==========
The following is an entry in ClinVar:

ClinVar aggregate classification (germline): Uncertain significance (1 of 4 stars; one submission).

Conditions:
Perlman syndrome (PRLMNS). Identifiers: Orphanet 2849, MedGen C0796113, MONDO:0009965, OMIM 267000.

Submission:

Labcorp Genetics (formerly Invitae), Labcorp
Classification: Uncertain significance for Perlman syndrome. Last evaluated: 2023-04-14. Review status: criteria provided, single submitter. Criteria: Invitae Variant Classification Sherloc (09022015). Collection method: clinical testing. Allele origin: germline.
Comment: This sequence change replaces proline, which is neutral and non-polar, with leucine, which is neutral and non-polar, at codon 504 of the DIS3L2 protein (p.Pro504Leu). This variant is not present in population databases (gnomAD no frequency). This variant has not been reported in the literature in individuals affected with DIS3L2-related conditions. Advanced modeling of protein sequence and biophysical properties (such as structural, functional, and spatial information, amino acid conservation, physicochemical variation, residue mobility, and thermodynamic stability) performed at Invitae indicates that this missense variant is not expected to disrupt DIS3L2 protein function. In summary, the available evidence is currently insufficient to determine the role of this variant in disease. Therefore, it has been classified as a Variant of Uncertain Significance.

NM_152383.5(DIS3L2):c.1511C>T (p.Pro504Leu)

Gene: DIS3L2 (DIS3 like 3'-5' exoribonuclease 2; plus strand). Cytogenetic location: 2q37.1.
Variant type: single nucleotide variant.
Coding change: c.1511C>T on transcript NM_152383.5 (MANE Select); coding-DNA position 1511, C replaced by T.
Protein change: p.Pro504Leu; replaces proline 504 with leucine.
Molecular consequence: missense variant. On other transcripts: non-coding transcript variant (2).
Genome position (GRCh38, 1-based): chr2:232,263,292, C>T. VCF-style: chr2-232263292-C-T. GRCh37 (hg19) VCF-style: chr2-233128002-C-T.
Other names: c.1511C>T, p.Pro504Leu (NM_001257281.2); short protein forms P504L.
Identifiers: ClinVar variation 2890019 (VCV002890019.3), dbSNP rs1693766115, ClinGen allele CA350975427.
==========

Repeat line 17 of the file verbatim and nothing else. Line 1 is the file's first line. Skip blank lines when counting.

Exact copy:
Identifiers: ClinVar variation 2890019 (VCV002890019.3), dbSNP rs1693766115, ClinGen allele CA350975427.